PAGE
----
Your first point of contact for help with applying for OSAP is the Financial Aid Office of the school you are applying to. Out-of-province students can get help by calling 1-877-OSAP411 (1-877-672-7411) during business hours.

Find out more about how OSAP can help you pay for your education.

Click here and here for more information.

Find your closest Service Ontario location here.

General Inquiry: 416-466-5758
Driver & Vehicle Inquiry: 1-800-387-3445

Hours of Operation:
Monday – Wednesday, Friday 8:00 a.m. – 5:00 p.m.,
Thursday 8:00 a.m. – 8:00 p.m.,
Sat 8:00 a.m. – 1:00 p.m.

Births are recorded by the province through the Office of the Registrar General, a department of the Ministry of Government Services. For applications and further information, please click on the links below.

If you need assistance, or require expedited service, contact my community office for help.

*If the birth happened outside Ontario and within Canada, please contact the Vital Statistics Office in the province or territory where the birth took place.

How much does a birth certificate cost?

  • First birth certificate (short form —2.5″ x 3.75″) $25
  • Replacement birth certificate (short form) $35
  • First certified copy of birth (long form — 8.5″ x 14″) $35
  • Replacement certified copy of birth (long form) $45

If you or someone you know will soon be celebrating a special birthday or anniversary, or commemorating a special event, you can request special greetings by sending an e-mail to our office.

NOTE: The recipient or requestor must live in the riding, and scroll requests will only be processed if the recipient is a resident of Ontario.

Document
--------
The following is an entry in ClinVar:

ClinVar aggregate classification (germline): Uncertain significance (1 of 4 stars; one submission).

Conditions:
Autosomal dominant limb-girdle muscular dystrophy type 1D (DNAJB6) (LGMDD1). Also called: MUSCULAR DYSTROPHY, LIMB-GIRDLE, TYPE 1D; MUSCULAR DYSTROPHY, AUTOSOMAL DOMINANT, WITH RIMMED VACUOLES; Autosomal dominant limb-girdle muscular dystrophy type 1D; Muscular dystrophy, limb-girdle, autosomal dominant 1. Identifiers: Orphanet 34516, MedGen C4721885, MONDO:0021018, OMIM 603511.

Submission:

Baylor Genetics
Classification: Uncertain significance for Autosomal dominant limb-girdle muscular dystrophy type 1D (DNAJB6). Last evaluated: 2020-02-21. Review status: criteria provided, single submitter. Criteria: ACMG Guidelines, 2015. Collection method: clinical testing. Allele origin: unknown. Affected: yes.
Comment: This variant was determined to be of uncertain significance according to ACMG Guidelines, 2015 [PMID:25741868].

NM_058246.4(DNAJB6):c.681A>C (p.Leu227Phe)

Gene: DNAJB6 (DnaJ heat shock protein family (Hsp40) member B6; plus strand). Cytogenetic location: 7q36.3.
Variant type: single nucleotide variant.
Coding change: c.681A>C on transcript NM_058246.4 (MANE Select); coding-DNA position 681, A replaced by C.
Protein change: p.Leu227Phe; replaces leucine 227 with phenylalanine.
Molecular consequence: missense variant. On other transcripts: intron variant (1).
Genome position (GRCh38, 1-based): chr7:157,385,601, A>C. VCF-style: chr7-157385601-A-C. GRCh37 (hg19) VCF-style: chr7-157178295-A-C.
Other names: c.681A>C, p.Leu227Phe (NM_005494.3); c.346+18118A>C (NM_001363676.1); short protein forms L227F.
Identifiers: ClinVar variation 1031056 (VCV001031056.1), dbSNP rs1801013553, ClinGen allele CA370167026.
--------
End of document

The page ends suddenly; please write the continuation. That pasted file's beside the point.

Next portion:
Here is the criteria:

The Premier of Ontario will send a congratulatory letter on:

  • a 40th wedding anniversary and all subsequent anniversaries; or
  • an 80th birthday and all subsequent birthdays.

Requests for the Premier’s greetings must be submitted at least two (2) months in advance.  Please note that congratulatory letters will not be issued more than once every five (5) years.

Your Member of Provincial Parliament, will send a congratulatory letter on:

  • Any birthday or wedding anniversary; or
  • Any celebratory occasion.

Requests for the MPP's greetings must be submitted as early as possible.

Our office is happy to act as a Commissioner of Oaths on many provincial government documents (ex. Ontario name change forms). Please note that our staff are not notary publics, and therefore cannot notarize documents. For information about the difference between a notary public and a commissioner of oaths, and for information on how to find a notary public or a commissioner of oaths, please see here.

Please note: our office does not commission legal documents or affidavits, wills, or vaccination exemption forms

Asserting Your Tenant Rights to Stay Safe While Staying Home

 

Dear Neighbours,

You deserve to feel safe in your home. I wish that Ontario’s Premier agreed and would put stronger protections in place for tenants during this difficult time.

My colleague, MPP Suze Morrison, made this guide to support tenants working to postpone non-essential cosmetic renovations during the pandemic. You deserve stronger laws and better protections and my colleagues in the NDP team and I will continue to fight for that at Queen’s Park.